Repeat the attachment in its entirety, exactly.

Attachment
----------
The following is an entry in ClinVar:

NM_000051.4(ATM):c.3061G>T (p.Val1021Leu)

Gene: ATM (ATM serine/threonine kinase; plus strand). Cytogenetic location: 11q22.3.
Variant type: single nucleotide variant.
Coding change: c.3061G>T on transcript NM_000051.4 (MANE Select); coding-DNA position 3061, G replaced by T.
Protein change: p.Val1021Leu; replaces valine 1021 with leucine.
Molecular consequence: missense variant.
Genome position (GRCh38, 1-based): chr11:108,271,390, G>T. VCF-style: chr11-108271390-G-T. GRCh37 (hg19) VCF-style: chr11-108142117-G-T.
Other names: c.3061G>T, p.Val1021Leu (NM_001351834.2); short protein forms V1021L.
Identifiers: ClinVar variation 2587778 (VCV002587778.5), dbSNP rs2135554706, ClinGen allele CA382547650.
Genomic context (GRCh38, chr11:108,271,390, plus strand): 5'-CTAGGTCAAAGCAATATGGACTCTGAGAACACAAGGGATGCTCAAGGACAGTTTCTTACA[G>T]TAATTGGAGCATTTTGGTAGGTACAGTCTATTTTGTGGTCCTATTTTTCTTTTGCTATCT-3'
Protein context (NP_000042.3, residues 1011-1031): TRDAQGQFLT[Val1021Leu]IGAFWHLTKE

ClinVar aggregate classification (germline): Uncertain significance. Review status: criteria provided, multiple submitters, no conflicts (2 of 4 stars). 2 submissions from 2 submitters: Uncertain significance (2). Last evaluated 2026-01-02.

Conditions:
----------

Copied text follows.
The following is an entry in ClinVar:

NM_000051.4(ATM):c.3061G>T (p.Val1021Leu)

Gene: ATM (ATM serine/threonine kinase; plus strand). Cytogenetic location: 11q22.3.
Variant type: single nucleotide variant.
Coding change: c.3061G>T on transcript NM_000051.4 (MANE Select); coding-DNA position 3061, G replaced by T.
Protein change: p.Val1021Leu; replaces valine 1021 with leucine.
Molecular consequence: missense variant.
Genome position (GRCh38, 1-based): chr11:108,271,390, G>T. VCF-style: chr11-108271390-G-T. GRCh37 (hg19) VCF-style: chr11-108142117-G-T.
Other names: c.3061G>T, p.Val1021Leu (NM_001351834.2); short protein forms V1021L.
Identifiers: ClinVar variation 2587778 (VCV002587778.5), dbSNP rs2135554706, ClinGen allele CA382547650.
Genomic context (GRCh38, chr11:108,271,390, plus strand): 5'-CTAGGTCAAAGCAATATGGACTCTGAGAACACAAGGGATGCTCAAGGACAGTTTCTTACA[G>T]TAATTGGAGCATTTTGGTAGGTACAGTCTATTTTGTGGTCCTATTTTTCTTTTGCTATCT-3'
Protein context (NP_000042.3, residues 1011-1031): TRDAQGQFLT[Val1021Leu]IGAFWHLTKE

ClinVar aggregate classification (germline): Uncertain significance. Review status: criteria provided, multiple submitters, no conflicts (2 of 4 stars). 2 submissions from 2 submitters: Uncertain significance (2). Last evaluated 2026-01-02.

Conditions: